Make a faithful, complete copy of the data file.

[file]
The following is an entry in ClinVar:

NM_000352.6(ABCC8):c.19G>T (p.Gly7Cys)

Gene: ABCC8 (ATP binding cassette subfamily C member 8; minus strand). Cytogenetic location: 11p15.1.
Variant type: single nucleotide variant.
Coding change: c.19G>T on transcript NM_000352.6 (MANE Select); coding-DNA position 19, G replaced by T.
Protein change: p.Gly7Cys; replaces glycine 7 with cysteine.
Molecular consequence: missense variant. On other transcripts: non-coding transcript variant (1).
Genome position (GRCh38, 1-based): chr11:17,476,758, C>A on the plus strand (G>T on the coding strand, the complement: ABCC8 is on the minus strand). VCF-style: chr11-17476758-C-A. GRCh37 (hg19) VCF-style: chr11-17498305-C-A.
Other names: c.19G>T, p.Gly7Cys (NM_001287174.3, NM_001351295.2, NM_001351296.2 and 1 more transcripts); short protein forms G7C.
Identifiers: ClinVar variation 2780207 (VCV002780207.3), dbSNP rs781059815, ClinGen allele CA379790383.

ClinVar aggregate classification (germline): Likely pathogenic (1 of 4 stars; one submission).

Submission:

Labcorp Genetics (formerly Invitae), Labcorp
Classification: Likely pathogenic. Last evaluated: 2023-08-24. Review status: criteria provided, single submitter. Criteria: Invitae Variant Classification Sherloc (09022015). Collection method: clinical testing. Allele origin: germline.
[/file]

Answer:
The following is an entry in ClinVar:

NM_000352.6(ABCC8):c.19G>T (p.Gly7Cys)

Gene: ABCC8 (ATP binding cassette subfamily C member 8; minus strand). Cytogenetic location: 11p15.1.
Variant type: single nucleotide variant.
Coding change: c.19G>T on transcript NM_000352.6 (MANE Select); coding-DNA position 19, G replaced by T.
Protein change: p.Gly7Cys; replaces glycine 7 with cysteine.
Molecular consequence: missense variant. On other transcripts: non-coding transcript variant (1).
Genome position (GRCh38, 1-based): chr11:17,476,758, C>A on the plus strand (G>T on the coding strand, the complement: ABCC8 is on the minus strand). VCF-style: chr11-17476758-C-A. GRCh37 (hg19) VCF-style: chr11-17498305-C-A.
Other names: c.19G>T, p.Gly7Cys (NM_001287174.3, NM_001351295.2, NM_001351296.2 and 1 more transcripts); short protein forms G7C.
Identifiers: ClinVar variation 2780207 (VCV002780207.3), dbSNP rs781059815, ClinGen allele CA379790383.

ClinVar aggregate classification (germline): Likely pathogenic (1 of 4 stars; one submission).

Submission:

Labcorp Genetics (formerly Invitae), Labcorp
Classification: Likely pathogenic. Last evaluated: 2023-08-24. Review status: criteria provided, single submitter. Criteria: Invitae Variant Classification Sherloc (09022015). Collection method: clinical testing. Allele origin: germline.